~Cristina M. Cao

Social Evolution

I realize that the idea of social evolution has been abused and misused over time; however, I agree with the general concept.  I see how, throughout time and place, humankind has transitioned from a nomadic life style, to one of a more settled agricultural way of life.  Maybe it’s true that this linear perception of human history does not allow for the minutiae of variation to exist and thrive but this is exactly the “evolution” that I see occurring in the Nile Valley.

They transitioned slowly from a sparse set of traveling groups, into a more settled agricultural community with social stratification.  We can see the differences between elite and non elite through many avenues; most interesting to me were the grave goods, or lack of grave goods, that were buried with each.  Over time we see these groups of people creating a complex state with bureaucracy and means of production.  They begin to keep records and hold specialized jobs.

I have always found state formation to be interesting.  There is an assumption that each state has a group of homogeneous people who want the state to exist as it does.  Throughout history, however, we learn that this concept is often not true.  I think that states would operate more smoothly if this was the case; they would acquire more legitimacy from the citizens.  People would be adequately represented and more pleased with their means of government.  However, this is often impossible to accomplish because so many groups come together in the same areas, as was the case with the Nile Valley.

The last thing I wanted to comment on was the archaeologist’s recreation of the capital, Memphis.  I found it very interesting that, while the archaeological evidence from the city was very little, they were able to recreate and hypothesize certain things from the surrounding cemeteries.  The information that they theorized from these excavations is really quite specific and I find it fascinating that they could acquire so much information from cemeteries.  Also, my curiosity is peaked and I wish we could excavate Memphis, in spite of the “impenetrable silts” (Kohler, 13).

~Cristina M. Cao

Predynastic Burial and Beauty

As an anthropology major with a focus in archaeology and religion,  I have always been interested in how different groups of people bury their dead.  One question that I have wondered about again and again came up for me while doing this week’s reading.  How do archaeologists know that a burial is intentional without grave goods?  I would assume that they might determine this from body placement.  Perhaps the bodies have an intentional placement to them, such as arms across the chest, or perfectly straight down at their sides.  The other thing that may have indicated intentional burial, when grave goods were not present, could be the location of the grave inside of a cemetery or mortuary area.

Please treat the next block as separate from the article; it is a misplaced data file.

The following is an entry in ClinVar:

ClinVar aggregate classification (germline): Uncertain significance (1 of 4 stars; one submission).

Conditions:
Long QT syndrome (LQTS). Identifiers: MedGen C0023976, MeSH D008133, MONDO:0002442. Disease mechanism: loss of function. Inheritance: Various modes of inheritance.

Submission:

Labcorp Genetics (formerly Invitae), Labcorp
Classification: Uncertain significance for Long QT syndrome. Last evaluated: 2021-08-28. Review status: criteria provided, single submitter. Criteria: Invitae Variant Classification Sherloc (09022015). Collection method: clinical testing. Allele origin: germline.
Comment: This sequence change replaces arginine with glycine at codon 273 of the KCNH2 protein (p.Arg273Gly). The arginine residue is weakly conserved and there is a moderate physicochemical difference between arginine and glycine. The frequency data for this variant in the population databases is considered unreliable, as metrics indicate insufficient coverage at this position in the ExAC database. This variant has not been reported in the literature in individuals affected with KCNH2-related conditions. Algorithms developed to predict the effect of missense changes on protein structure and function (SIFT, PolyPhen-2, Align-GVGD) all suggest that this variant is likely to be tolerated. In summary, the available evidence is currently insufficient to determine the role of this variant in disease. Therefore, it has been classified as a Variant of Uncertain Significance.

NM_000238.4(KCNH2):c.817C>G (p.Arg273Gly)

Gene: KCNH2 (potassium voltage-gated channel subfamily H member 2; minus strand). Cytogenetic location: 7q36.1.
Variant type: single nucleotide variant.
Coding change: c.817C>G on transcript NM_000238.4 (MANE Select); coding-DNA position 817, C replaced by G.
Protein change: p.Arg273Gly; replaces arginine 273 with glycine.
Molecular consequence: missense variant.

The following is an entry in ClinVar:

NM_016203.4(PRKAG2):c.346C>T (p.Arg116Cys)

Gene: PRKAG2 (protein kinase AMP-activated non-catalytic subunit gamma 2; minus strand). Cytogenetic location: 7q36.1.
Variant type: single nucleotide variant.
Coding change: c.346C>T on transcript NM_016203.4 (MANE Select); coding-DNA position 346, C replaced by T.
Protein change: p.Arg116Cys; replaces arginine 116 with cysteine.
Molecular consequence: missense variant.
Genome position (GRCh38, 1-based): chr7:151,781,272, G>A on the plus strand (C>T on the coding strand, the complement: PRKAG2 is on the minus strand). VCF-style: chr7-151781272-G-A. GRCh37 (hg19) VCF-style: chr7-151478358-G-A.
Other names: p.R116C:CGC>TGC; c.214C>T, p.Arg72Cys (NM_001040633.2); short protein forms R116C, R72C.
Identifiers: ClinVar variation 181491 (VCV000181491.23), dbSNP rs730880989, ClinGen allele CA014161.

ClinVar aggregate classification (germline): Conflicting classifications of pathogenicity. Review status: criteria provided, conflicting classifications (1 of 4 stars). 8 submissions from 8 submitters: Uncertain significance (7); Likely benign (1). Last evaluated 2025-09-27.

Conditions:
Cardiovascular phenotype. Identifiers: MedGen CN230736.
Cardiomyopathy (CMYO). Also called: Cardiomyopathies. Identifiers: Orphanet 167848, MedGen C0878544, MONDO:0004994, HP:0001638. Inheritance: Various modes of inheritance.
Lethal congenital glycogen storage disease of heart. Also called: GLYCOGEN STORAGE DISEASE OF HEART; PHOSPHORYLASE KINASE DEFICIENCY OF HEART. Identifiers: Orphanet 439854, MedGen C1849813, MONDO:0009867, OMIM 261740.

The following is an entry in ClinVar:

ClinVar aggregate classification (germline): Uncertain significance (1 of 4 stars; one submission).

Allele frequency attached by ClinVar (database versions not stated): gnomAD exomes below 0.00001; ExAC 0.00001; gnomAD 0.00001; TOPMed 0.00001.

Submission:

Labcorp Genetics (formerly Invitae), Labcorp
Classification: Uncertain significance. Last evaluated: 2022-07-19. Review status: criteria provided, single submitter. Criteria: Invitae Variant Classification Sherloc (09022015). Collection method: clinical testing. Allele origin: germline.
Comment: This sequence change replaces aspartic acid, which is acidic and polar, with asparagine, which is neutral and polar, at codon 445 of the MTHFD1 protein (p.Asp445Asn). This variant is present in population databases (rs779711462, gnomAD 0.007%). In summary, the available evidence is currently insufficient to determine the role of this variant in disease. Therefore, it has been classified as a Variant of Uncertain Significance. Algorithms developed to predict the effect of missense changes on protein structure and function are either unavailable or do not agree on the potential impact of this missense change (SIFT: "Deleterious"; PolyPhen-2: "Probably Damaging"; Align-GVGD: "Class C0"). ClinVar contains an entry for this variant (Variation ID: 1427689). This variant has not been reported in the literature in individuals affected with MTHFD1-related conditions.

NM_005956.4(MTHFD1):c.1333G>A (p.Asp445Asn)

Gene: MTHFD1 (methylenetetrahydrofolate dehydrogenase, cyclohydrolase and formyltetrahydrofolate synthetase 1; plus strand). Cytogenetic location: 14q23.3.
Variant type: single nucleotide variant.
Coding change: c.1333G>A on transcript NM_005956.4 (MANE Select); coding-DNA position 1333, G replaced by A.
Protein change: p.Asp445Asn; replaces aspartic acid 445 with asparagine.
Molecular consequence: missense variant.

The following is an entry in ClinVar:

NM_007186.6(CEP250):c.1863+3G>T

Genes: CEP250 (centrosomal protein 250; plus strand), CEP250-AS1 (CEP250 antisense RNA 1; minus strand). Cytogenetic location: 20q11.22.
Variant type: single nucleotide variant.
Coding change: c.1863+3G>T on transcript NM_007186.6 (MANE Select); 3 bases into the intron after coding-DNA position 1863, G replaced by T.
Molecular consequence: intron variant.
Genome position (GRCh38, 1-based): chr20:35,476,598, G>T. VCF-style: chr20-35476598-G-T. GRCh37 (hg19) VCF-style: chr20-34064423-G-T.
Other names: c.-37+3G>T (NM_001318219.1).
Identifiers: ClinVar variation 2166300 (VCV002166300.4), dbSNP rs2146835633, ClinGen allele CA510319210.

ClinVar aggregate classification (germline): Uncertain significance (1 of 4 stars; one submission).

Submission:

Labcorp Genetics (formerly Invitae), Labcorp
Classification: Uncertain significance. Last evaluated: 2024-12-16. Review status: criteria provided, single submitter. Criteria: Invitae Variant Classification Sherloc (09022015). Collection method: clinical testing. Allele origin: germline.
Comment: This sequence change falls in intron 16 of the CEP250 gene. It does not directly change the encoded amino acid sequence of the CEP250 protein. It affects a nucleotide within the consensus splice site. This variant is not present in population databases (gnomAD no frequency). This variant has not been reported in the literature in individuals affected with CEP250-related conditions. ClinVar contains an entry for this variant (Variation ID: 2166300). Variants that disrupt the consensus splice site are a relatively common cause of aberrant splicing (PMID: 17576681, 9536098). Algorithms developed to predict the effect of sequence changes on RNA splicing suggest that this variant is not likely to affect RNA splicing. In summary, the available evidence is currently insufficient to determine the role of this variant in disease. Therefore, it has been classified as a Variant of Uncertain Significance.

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Hello All

Hello!  My name is Cristina and I am a senior at MSU.  I am majoring in Anthropology.  I have about a year left in my degree.  When I am done, I hope to do some archaeology, probably through a volunteer field school.  After that, I might apply to graduate schools or look for a job in my field (Maybe a CRM firm).  One day I hope to be a professor or work in a museum (or both?).  I have always been fascinated with Egypt, and so I am geeked to be taking this class.  In the past, I have taken a few art history classes that have touched on the basic cultural aspects of ancient Egypt.

I am also very interested in the field of Forensic Anthropology.  I am taking CJ 210 online this semester as well, which is Intro to Forensic Science.  I am not sure if it is an interest I will pursue in the future or not, but I have thoroughly enjoying getting to learn about the field so far (that class spans the whole summer, so I am about half way through).  The other part of physical anthropology that interests me is the evolutionary branch.  I took a class last semester ANP 440: Hominid Fossils, which I found very interesting (and challenging).  Really, I have no idea what I want to be when I grow up. (Maybe I should figure it out because I am pushing 30!)

I currently work full time for Elderly Instruments in Old Town.  I play some ukulele and I enjoy all kinds of music (Animal Collective, Queen, Green Day, Garth Brooks, Steve Miller Band, Gorillaz, Immortal Technique, Denna Carter, Godspeed You Black Emperor, My Chemical Romance, ETC… I know, I could be more ADD with my music choices if I tried!)  I love my job!  It is truly a wonderfully creative and inspiring place to be.  In my free time I enjoy playing games (MTG, Settlers, etc.), putting together jigsaw puzzles, cooking, watching movies, and going on walks (or swimming now that it is SUMMER!!).

Looking forward to the semester and, so far, love the set up of this class!